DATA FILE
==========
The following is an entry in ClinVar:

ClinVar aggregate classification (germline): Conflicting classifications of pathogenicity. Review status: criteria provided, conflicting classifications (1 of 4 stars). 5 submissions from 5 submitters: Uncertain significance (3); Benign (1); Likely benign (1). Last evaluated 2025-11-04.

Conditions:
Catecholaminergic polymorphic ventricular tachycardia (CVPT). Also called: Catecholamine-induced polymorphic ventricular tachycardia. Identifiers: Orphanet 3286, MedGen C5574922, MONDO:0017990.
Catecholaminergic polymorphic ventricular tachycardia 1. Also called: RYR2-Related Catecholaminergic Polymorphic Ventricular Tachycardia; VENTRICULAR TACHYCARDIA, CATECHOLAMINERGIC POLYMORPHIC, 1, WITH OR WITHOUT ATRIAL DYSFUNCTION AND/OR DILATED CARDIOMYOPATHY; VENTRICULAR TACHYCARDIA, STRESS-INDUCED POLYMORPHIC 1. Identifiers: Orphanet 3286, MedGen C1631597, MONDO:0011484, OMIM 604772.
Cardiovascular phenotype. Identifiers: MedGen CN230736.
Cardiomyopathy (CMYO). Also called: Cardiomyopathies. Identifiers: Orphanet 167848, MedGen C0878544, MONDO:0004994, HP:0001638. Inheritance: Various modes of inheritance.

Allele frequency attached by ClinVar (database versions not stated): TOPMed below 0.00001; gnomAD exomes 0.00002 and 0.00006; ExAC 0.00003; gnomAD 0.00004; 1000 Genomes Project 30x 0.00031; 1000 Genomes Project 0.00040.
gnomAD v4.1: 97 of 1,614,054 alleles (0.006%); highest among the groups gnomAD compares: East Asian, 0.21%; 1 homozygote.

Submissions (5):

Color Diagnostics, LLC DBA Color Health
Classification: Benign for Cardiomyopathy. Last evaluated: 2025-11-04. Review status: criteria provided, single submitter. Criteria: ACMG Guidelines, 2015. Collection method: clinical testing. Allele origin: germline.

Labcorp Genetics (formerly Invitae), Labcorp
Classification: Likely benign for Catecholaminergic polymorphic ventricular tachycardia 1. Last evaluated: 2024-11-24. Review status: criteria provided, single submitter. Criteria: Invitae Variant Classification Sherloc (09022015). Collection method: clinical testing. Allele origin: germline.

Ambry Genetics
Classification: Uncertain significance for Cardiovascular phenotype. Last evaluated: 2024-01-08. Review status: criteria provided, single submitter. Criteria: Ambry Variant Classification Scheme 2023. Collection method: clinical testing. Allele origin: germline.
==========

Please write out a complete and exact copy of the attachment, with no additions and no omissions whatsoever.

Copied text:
The following is an entry in ClinVar:

ClinVar aggregate classification (germline): Conflicting classifications of pathogenicity. Review status: criteria provided, conflicting classifications (1 of 4 stars). 5 submissions from 5 submitters: Uncertain significance (3); Benign (1); Likely benign (1). Last evaluated 2025-11-04.

Conditions:
Catecholaminergic polymorphic ventricular tachycardia (CVPT). Also called: Catecholamine-induced polymorphic ventricular tachycardia. Identifiers: Orphanet 3286, MedGen C5574922, MONDO:0017990.
Catecholaminergic polymorphic ventricular tachycardia 1. Also called: RYR2-Related Catecholaminergic Polymorphic Ventricular Tachycardia; VENTRICULAR TACHYCARDIA, CATECHOLAMINERGIC POLYMORPHIC, 1, WITH OR WITHOUT ATRIAL DYSFUNCTION AND/OR DILATED CARDIOMYOPATHY; VENTRICULAR TACHYCARDIA, STRESS-INDUCED POLYMORPHIC 1. Identifiers: Orphanet 3286, MedGen C1631597, MONDO:0011484, OMIM 604772.
Cardiovascular phenotype. Identifiers: MedGen CN230736.
Cardiomyopathy (CMYO). Also called: Cardiomyopathies. Identifiers: Orphanet 167848, MedGen C0878544, MONDO:0004994, HP:0001638. Inheritance: Various modes of inheritance.

Allele frequency attached by ClinVar (database versions not stated): TOPMed below 0.00001; gnomAD exomes 0.00002 and 0.00006; ExAC 0.00003; gnomAD 0.00004; 1000 Genomes Project 30x 0.00031; 1000 Genomes Project 0.00040.
gnomAD v4.1: 97 of 1,614,054 alleles (0.006%); highest among the groups gnomAD compares: East Asian, 0.21%; 1 homozygote.

Submissions (5):

Color Diagnostics, LLC DBA Color Health
Classification: Benign for Cardiomyopathy. Last evaluated: 2025-11-04. Review status: criteria provided, single submitter. Criteria: ACMG Guidelines, 2015. Collection method: clinical testing. Allele origin: germline.

Labcorp Genetics (formerly Invitae), Labcorp
Classification: Likely benign for Catecholaminergic polymorphic ventricular tachycardia 1. Last evaluated: 2024-11-24. Review status: criteria provided, single submitter. Criteria: Invitae Variant Classification Sherloc (09022015). Collection method: clinical testing. Allele origin: germline.

Ambry Genetics
Classification: Uncertain significance for Cardiovascular phenotype. Last evaluated: 2024-01-08. Review status: criteria provided, single submitter. Criteria: Ambry Variant Classification Scheme 2023. Collection method: clinical testing. Allele origin: germline.